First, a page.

>>> Well that's nice for you, but if or when it does happen you might not
>>> call it paranoia to be worried about this increasing surveillance
>>> society we're living under.
>> I worry more about the nanny state that is encroaching on us, ie;
>> must wear a crash helmet for a m/bike, also coming soon, not allowed to
>> smoke in my own car on my own, can't take certain photos in London,
>> can't take videos of our own kids at school etc.
>> I likes my choices in a supposedly free society.
> So don't you include in that the privacy to travel where you like,
> when you like, without anyone keeping records of what you do?

Of course not. It doesn't prevent me going where and when I like.
If they start to inhibit my movements, then I'll be concerned.


From: Bod on
On 24/03/2010 09:54, Conor wrote:
> On 24/03/2010 08:31, Bod wrote:
>> How long have you suffered from paranoia?
>> Bod
> Ask the guy who was wrongly convicted for the murder of Gill Dando.
> He was convicted purely on the fact he was in the area and minute traces
> of gunpowder were found in his pocket.

As I understand it, the police have learned from that mistake and no
longer accept such small quantities as hard evidence.

Look at it the other way, far more innocent suspects have been
eliminated from police enquiries by using DNA.

From: AlanG on
On Tue, 23 Mar 2010 19:45:20 +0000, "steve robinson"
<steve(a)> wrote:

>Conor wrote:
>> On 23/03/2010 11:07, Bod wrote:
>> > Don't you think that the information collated, could be used in a
>> > positive way?
>> >
>> No.
>> > You always look at the negative side of these things.
>> > Bod
>> Because the government have proven to be incapable of resisting the
>> urge to control every part of everyones life in any way they can.
>I would add that the government have single handedly lost more
>personal information than any other organisation , lacks the
>motivation to deal quickly with any errors and fails miserably to
>punish those involved in the misuse of our personal information .
>Google how many people within the government have the right to access
>your personal details without your consent , add in the local
>authorities , its frightening.
>Infact the only persons that cant gain access is the cleaners and
>they dont need to the infomations usally in the bin

Actually the local authority refuse disposal department will have
access too. Last time I saw an application form for HB/CTB it had a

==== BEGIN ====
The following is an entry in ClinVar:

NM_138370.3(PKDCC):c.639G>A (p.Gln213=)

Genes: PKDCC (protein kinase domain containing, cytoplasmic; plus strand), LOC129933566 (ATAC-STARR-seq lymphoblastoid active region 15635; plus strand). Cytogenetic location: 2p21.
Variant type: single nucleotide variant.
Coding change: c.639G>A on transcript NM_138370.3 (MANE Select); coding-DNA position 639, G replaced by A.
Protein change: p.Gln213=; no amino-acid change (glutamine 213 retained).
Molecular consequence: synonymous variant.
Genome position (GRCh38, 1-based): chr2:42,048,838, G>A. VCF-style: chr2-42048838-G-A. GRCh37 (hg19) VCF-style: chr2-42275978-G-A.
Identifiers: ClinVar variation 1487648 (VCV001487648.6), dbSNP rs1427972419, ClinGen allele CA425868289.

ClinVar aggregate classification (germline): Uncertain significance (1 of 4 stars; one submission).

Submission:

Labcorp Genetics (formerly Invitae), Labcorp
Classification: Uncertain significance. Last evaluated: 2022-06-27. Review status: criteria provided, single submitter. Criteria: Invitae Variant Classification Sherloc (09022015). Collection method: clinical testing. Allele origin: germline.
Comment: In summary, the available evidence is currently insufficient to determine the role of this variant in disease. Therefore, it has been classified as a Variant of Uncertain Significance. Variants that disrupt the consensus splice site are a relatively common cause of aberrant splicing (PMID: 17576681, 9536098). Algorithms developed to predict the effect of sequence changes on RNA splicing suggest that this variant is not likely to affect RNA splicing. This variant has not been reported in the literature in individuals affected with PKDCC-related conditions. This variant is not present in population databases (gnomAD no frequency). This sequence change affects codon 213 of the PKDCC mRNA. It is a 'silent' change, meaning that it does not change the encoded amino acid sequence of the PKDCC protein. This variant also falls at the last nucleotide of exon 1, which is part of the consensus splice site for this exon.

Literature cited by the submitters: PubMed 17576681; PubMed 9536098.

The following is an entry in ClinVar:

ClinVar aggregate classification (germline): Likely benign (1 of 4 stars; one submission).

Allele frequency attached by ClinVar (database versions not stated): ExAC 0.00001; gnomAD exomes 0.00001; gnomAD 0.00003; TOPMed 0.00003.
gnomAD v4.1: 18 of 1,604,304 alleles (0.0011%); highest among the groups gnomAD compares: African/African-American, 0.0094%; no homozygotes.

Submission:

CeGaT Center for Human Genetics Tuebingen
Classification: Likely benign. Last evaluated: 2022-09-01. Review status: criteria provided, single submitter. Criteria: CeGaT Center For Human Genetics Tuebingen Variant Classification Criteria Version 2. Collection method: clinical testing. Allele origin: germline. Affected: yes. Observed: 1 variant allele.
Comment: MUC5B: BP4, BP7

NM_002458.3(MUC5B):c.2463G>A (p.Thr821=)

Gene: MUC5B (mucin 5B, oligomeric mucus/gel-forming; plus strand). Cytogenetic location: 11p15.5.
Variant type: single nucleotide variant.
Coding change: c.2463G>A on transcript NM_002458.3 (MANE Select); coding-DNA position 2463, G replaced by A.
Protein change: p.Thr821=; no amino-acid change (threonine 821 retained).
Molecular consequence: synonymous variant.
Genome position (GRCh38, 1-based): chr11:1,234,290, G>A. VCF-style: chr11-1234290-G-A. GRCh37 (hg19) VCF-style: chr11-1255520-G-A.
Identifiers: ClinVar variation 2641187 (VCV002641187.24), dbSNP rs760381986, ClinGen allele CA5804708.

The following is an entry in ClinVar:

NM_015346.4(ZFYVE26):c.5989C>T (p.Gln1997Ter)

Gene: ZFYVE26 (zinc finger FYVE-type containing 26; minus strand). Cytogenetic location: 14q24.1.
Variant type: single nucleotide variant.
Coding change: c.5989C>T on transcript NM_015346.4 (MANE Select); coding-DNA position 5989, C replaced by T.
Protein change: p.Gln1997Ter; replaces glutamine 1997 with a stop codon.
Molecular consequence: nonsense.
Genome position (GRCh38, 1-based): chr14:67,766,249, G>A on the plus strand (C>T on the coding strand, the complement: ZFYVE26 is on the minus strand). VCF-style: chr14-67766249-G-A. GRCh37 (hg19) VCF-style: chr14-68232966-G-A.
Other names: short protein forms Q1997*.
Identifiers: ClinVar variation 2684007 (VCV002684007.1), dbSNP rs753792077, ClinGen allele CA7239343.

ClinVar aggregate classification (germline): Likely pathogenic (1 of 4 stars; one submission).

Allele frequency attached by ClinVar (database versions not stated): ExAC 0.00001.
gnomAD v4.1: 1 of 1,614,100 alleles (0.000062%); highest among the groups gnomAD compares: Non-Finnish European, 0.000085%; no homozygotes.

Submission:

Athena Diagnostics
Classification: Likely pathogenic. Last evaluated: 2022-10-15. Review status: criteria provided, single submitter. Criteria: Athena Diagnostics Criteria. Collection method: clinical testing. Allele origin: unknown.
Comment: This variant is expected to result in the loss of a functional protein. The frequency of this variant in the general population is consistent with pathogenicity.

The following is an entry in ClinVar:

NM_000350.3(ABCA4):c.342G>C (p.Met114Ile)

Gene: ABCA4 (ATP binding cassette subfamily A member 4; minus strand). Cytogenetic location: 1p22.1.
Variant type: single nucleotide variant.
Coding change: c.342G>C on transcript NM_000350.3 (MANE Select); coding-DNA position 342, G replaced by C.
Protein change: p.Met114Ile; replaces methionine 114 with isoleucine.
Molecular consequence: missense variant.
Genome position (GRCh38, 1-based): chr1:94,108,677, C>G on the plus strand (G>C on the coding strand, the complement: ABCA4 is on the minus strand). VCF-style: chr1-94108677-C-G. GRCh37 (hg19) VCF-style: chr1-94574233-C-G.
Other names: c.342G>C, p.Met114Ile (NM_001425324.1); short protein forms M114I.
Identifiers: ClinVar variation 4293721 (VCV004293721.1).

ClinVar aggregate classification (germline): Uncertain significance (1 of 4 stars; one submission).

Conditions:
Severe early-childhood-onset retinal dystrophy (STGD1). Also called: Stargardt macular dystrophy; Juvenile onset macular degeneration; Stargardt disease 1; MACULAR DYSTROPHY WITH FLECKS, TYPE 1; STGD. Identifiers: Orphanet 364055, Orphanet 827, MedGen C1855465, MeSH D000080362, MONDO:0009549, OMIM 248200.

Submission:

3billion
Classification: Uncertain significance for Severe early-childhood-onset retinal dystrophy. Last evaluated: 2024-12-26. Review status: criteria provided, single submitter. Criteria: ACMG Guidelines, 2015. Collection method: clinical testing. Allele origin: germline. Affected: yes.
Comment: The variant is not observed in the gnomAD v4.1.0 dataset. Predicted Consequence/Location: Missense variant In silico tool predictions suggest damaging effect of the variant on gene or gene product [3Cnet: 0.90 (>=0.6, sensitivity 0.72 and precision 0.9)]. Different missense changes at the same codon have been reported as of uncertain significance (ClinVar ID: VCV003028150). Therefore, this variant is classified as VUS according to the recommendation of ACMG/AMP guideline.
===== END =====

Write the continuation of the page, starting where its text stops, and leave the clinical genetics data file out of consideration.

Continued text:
list of every department in the council who could access your details.
Even included the taxi licensing office. That *may* have been clamped
down on since the rules were tightened a couple of years back to only
allow those with good reason to share data. But with bin police and
other spies I somehow doubt it.
From: boltar2003 on
On Wed, 24 Mar 2010 09:51:52 +0000
AlanG <invalid(a)> wrote:
>On Tue, 23 Mar 2010 23:27:07 +0000, Conor <conor(a)> wrote:
>>On 23/03/2010 20:04, Ret. wrote:
>>> These are simply traffic census points. Intended to discover traffic
>>> flow along a particular road and where it is coming from and going to -
>>> usually with the aim of improving local roads. Being rude and
>>> uncooperative is self-defeating.
>>What does where I've come from have to do with traffic flow? What does
>>who I am working for have to do with traffic flow? What does what I'm
>>carrying have to do with traffic flow? What does my name have to do with
>>traffic flow?
>>Surely, all it needs is those people you see sat at the side of a road
>>in pairs with a counter counting the traffic by category?
>Not even that. They used an ANPR system here last year and publicised
>what they were doing. (nice of them) Set a couple of portable cameras
>up at two points and collected all the data. All automated

Here in london there are a lot of UK nationals driving foreign registered
cars and even some RHD cars on foreign plates. The autorities with their
obsession with tracking only have themselves to blame. No surprise people
don't bother updating their details with the DVLA until they really have to.